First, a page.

Grave Goods (Mistress of the Art of Death Series #3)

Grave Goods (Mistress of the Art of Death Series #3)

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by Ariana Franklin
     
 

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England, 1176. Beautiful, tranquil Glastonbury Abbey— one of England's holiest sites, and believed by some to be King Arthur's sacred Isle of Avalon—has been burned almost to the ground. The arsonist remains at large, but the fire has uncovered something even more shocking: two hidden skeletons, a man and a woman. The skeletons' height and age send

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Overview

England, 1176. Beautiful, tranquil Glastonbury Abbey— one of England's holiest sites, and believed by some to be King Arthur's sacred Isle of Avalon—has been burned almost to the ground. The arsonist remains at large, but the fire has uncovered something even more shocking: two hidden skeletons, a man and a woman. The skeletons' height and age send rumors flying—are the remains those of Arthur and Guinevere? King Henry II hopes so. Struggling to put down a rebellion in Wales, where the legend of Celtic savior Arthur is particularly strong, Henry wants definitive proof that the bones are Arthur's. If the rebels are sure that the Once and Future King will not be coming to their aid, Henry can stamp out the insurgence for good. He calls on Adelia Aguilar, Mistress of the Art of Death, to examine the bones. Henry's summons comes not a moment too soon, for Adelia has worn out her welcome in Cambridge. As word of her healing powers has spread, so have rumors of witchcraft. So Adelia...

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Editorial Reviews

Marilyn Stasio
Science and romance vie with superstition and barbarism in this richly detailed, almost indecently thrilling mystery.
—The New York Times
Publishers Weekly

Set in 1176, Franklin's excellent third Mistress of the Art of Death novel (after The Serpent's Tale) finds Adelia Aguilar, a "qualified doctor from the School of Medicine in Salerno," in the holy town of Glastonbury, where Henry II has sent her to inspect two sets of bones rumored to be those of Arthur and Guinevere. Henry is hoping that an unequivocally dead Arthur will discourage the rebellious Welsh. The bones have been uncovered by the few monks, under the saintly Abbot Sigward, who remain after a terrible and mysterious fire devastated the town and abbey. Adelia's party includes her loyal Arabian attendant, Mansur, whose willingness to play the role of doctor allows Adelia to be his "translator" and practice the profession she loves; and Gyltha, Mansur's lover and the caretaker of Adelia's small daughter, Allie. Eloquently sketched characters, including a ragtag group of Glastonbury men down on their luck, and bits of medieval lore flavor the constantly unfolding plot. (Mar.)

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Library Journal

In 12th-century England, a fire at Glastonbury Abbey-one of England's holiest sites-uncovers an ancient box containing the skeletons of a man and a woman. King Henry II calls on his "mistress of the Art of Death," Adelia Aguilar, to identify the bones. The devastated community of Glastonbury, as well as King Henry, would like them to be Arthur and Guinevere. Adelia enlists her regular cadre of companions (Mansur, Gyltha, and daughter Allie) to help her investigate. Franklin's third entry in her medieval historical series (after Mistress of the Art of Death and The Serpent's Tale) re-creates a living, breathing past populated with entertaining characters. This medieval Arthurian mystery is fascinating on many levels and very readable. Franklin, a pseudonym for British author Diana Norman, is a perfect combination of Kathy Reichs and Sharon Kay Penman. The ending leaves an opening for yet another adventure for this cast of characters. Highly recommended for all mystery collections.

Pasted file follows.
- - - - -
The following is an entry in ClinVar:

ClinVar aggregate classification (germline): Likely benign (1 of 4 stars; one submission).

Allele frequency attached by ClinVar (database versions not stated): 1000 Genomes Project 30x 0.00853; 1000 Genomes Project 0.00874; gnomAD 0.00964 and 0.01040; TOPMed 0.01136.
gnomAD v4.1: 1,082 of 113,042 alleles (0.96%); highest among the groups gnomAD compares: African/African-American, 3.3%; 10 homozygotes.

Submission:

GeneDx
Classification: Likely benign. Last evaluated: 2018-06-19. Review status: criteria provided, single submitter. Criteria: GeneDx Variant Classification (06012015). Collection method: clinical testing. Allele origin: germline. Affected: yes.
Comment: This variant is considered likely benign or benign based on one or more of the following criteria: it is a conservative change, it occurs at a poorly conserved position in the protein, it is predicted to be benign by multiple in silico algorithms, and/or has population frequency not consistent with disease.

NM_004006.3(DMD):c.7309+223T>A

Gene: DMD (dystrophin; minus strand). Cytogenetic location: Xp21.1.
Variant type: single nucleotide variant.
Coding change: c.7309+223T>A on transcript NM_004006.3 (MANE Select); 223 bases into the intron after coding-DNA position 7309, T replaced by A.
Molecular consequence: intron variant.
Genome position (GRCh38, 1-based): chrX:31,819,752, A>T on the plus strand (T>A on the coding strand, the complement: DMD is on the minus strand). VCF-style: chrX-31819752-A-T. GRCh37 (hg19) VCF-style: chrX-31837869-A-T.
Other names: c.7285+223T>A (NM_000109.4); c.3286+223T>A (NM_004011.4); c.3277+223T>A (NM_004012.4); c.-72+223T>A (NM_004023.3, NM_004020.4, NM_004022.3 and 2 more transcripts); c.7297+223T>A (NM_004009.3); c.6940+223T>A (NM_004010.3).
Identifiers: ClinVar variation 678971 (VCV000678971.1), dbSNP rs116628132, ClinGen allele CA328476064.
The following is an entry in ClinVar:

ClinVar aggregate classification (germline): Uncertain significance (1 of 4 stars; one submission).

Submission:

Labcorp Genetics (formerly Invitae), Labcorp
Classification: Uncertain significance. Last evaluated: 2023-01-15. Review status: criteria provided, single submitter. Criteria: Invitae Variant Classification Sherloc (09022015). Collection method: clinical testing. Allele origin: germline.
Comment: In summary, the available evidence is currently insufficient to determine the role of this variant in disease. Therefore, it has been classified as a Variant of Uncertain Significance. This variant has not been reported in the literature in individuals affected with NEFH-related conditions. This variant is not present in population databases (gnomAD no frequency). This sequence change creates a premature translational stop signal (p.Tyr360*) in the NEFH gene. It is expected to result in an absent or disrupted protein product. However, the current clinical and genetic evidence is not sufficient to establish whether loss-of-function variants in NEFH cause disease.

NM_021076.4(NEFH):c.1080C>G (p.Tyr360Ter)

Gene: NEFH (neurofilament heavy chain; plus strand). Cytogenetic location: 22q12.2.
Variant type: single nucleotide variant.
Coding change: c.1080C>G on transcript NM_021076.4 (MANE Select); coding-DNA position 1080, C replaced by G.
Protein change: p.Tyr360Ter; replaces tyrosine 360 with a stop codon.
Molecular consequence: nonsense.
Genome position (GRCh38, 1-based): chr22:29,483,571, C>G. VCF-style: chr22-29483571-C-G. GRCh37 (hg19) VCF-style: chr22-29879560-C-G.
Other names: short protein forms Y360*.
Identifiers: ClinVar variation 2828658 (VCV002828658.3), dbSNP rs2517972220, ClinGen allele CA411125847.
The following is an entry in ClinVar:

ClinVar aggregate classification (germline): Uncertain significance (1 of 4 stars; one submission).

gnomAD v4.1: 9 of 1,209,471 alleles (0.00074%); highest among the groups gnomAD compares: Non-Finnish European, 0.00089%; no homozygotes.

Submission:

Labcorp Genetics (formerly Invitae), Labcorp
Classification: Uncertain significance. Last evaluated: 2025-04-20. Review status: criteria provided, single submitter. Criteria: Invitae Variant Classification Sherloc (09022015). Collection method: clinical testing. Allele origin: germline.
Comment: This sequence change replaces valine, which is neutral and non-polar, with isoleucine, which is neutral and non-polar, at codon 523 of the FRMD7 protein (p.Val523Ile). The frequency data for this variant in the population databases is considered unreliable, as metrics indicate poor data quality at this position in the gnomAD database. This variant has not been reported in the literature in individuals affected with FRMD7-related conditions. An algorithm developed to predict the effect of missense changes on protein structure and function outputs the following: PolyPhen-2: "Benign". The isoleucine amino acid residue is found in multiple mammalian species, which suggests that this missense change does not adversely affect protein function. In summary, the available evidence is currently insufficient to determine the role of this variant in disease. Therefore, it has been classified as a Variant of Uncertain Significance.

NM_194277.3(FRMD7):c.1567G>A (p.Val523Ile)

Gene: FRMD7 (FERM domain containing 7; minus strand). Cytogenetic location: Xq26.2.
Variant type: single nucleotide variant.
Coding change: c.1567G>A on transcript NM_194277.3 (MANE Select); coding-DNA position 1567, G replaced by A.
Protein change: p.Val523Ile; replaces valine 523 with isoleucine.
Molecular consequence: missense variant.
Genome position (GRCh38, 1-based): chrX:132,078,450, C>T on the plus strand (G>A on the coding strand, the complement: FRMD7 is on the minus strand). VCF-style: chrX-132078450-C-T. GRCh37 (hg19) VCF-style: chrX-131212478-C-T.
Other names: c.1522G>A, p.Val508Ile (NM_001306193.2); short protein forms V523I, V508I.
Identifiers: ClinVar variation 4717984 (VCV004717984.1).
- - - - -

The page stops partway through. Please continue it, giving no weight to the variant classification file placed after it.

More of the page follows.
—Susan Hayes

Kirkus Reviews
The third volume in a successful British historical criminal-investigation series sees its heroine attempting to authenticate the bones of King Arthur and Queen Guinevere. Glastonbury, ancient abbey and possible site of Avalon, where, myth suggests, the once and future king Arthur rests, awaiting his return, is the setting for Franklin's latest (The Serpent's Tale, 2008, etc.) smartly paced and neatly delivered 12th-century Adelia mystery featuring an Italian-born doctor unique in her forensic and healing abilities. Having assisted King Henry II before, she is now commissioned by him again to examine the two bodies, one male, one female, found in a coffin in a Glastonbury graveyard and to establish as far as possible that these are Arthur's remains, in order to suppress Welsh hopes that the ancient king will come again to lead their rebellions. An occasionally ragged web of subplots involving the disappearance of Adelia's friend Lady Wolvercote, the identity of the man who burned down Glastonbury Abbey, a savage robber named Wolf, the mad innkeeper's wife and a son murdered by his own father tends to dominate the pages and tip the book's balance to include more action and less detection. Adelia, a rationalist and modernist with opinions on pacifism and contraception, also sets aside some of her logic when her ex-lover, the Bishop of St. Albans, reappears and wins her heart once more. A long denouement ties up most loose ends while leaving the door open for volume four. A well-researched, colorful, sometimes comical and often engaging mystery, although the series is beginning to show more signs of familiarity than freshness. Agent: Helen Heller/Helen Heller Agency

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Product Details

ISBN-13:
9780143170013
Publisher:
Penguin Canada
Publication date:
02/17/2009
Series:
Mistress of the Art of Death Series, #3
Pages:
288
Product dimensions:
6.08(w) x 8.96(h) x 0.90(d)

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